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The St. Clair Ruling
13/10/2005

Too busy at work to read the newspaper, I was late to find out about the court ruling against the St. Clair Streetcar project. (Blog coverage at: Transit Toronto, Spacing Wire, and Paved.)

The short story is that local opponents to the plan -- a dedicated streetcar right-of-way along St. Clair, similar to what we find on Spadina -- won a victory in court just as construction was beginning. The ruling hasn't been released yet, but Save Our St. Clair (SOS) argued that because the 2002 Official Plan hasn't been approved yet, the City needed to conform to the 1994 Official Plan. And, because the 1994 Official Plan wasn't amended to permit "rapid transit", this project was in violation of tha plan.

Now, I find it a bit odd that the Official Plan -- which is normally ignored by City and builder alike -- now suddenly has so much power. I also find it odd that the City is having so much trouble getting its new Official Plan through the OMB. And it seems dumb to me that the St. Clair project would be called "rapid transit". However, I don't agree with commentators like the Editor at Spacing who suggests that the approach taken by SOS is invalid and childish because it depends on semantics of the law.

After all, if they were trying to build a 400-series highway down St. Clair Avenue, wouldn't we also use any available means to delay or block the project? It is hypocritical to bash our opponents for tactics we would use.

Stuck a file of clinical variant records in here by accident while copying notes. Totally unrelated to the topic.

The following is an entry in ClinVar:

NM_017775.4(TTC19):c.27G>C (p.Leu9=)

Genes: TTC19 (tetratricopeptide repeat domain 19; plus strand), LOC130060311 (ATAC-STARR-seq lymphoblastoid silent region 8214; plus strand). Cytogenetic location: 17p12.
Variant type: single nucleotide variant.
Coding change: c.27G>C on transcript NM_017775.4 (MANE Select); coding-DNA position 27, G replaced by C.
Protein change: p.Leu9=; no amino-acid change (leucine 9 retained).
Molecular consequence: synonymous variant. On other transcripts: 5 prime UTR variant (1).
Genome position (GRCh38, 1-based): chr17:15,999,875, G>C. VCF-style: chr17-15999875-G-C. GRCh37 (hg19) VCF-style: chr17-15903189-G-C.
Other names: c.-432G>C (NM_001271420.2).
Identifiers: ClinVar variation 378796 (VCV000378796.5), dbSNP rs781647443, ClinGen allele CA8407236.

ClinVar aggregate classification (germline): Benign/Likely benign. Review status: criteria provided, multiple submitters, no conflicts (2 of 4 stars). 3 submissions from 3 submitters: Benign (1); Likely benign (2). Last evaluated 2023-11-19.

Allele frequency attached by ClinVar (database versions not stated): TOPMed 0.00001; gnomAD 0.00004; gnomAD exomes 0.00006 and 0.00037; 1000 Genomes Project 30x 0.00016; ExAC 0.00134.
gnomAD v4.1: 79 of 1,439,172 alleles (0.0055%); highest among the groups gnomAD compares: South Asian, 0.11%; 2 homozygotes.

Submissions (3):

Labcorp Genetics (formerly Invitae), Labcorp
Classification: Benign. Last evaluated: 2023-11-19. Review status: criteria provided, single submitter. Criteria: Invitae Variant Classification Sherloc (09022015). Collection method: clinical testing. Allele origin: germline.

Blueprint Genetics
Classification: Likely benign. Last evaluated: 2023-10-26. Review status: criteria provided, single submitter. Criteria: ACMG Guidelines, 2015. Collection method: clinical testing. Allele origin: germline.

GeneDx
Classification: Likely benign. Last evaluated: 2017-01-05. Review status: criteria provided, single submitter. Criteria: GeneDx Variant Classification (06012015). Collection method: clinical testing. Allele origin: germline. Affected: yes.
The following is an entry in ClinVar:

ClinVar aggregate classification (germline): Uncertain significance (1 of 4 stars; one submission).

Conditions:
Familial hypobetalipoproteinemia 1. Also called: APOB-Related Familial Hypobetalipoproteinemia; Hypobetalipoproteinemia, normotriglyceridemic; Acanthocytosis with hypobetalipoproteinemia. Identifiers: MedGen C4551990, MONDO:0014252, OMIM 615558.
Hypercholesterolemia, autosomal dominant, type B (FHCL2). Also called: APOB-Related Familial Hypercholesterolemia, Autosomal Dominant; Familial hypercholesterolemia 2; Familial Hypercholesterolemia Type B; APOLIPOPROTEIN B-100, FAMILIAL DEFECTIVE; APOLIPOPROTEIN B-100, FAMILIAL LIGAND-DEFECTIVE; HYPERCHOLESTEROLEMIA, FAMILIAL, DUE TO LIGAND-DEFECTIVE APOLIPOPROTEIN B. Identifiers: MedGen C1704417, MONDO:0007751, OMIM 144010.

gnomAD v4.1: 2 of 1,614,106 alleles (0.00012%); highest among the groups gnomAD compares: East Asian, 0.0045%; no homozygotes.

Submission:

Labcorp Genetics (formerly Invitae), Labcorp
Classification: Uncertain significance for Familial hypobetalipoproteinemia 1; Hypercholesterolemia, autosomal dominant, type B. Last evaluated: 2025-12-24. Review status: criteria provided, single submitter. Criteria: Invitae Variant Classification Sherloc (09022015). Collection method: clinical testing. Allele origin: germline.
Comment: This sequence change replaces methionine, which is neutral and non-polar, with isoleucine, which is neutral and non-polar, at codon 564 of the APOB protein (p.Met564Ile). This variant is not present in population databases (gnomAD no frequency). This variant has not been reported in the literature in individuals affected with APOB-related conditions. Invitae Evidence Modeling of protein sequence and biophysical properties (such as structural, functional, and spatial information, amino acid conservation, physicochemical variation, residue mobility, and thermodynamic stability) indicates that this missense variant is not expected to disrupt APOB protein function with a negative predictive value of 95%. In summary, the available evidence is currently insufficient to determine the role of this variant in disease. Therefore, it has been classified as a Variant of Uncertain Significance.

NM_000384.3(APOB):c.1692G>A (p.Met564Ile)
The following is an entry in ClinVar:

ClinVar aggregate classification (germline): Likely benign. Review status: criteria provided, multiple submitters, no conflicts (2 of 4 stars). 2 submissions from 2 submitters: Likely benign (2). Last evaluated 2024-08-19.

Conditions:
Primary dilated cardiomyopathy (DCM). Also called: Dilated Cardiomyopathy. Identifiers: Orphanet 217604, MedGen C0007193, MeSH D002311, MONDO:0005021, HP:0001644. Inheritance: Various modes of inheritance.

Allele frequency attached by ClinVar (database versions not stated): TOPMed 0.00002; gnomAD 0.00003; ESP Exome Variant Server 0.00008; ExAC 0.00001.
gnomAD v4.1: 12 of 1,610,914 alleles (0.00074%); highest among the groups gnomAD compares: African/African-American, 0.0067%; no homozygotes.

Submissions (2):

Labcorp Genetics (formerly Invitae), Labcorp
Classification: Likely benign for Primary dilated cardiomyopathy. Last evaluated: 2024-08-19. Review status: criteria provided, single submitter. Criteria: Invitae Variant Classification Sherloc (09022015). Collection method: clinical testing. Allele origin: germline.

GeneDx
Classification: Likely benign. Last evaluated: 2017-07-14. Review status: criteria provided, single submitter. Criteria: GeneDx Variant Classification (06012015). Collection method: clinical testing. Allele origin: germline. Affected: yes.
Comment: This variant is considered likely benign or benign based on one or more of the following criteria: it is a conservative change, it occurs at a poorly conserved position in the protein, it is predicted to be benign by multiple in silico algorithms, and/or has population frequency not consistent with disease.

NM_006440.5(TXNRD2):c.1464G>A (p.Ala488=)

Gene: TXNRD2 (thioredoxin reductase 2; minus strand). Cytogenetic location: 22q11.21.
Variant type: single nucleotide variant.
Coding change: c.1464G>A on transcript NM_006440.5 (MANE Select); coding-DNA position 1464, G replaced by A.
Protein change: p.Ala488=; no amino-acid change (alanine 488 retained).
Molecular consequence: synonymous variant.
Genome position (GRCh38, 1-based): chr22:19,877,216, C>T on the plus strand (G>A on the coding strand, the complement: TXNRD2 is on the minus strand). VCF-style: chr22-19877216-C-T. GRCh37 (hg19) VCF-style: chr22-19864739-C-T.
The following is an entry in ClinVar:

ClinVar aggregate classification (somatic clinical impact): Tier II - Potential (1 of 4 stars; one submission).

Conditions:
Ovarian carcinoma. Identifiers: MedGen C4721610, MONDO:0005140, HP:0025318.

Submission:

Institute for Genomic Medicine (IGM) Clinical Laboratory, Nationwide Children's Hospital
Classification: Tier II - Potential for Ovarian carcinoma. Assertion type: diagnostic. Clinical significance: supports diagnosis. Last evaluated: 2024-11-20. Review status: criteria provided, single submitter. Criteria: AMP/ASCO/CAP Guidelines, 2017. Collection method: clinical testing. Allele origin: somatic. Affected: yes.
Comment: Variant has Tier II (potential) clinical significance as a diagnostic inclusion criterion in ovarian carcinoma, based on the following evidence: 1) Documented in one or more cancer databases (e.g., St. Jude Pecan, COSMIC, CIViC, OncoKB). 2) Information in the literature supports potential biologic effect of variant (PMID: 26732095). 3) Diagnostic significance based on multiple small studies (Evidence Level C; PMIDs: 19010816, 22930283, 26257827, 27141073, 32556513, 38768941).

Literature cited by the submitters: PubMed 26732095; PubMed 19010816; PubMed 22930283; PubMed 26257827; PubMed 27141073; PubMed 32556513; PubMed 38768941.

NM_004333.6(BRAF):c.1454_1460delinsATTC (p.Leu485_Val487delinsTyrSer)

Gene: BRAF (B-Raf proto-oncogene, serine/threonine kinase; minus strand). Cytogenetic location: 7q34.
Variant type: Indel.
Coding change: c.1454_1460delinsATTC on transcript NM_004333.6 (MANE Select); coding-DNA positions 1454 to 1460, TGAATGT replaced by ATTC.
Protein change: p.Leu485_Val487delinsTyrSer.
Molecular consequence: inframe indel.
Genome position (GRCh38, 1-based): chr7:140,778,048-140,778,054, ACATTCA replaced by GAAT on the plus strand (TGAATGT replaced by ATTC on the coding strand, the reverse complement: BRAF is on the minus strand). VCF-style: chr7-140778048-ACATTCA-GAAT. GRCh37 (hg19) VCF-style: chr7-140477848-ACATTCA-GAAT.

I attended one of the public hearings during the environmental assessment for this project. What was clear then, and what is clear now, is that the process we have for mediating between what different elements of the public want is a messy, imperfect process. It just has to be a messy, imperfect process because there is no easy solution.

In situations like this one, St. Clair streetcar supporters may be questioning why our democratically-elected City Council can't just do whatever they want. We elected them with the authority to, among other things, build our transportation network, so why can't they just do it? However, over the years there have been many times where elected governments have pushed through appalingly bad projects. The ability to stall these projects through protests and procedural tactics has frequently been an essential part of democracy, by allowing the public mass to organize, educate and build a consensus against a bad proposal.

In the end, I think that most good projects eventually get through, and many bad ones are stopped. In this case, I'm certainly with the majority and hope the St. Clair Streetcar goes ahead. (I'm not going to go into the reasons here... I've written on this subject many times since the beginning of my blog.) It will probably happen, unless SOS is able to build a broad base of support and prove that the community really is opposed.

I'm comfortable supporting the tactics of project supporters, such as a those who want a boycott of SOS stores. At the same time, I hope that City Council moves as quickly as possible to rectify their legal situation, and find clearance to proceed.

However, I think it is wrong to bash SOS for their tactics when I know I would support, and have supported, similar tactics in the past.


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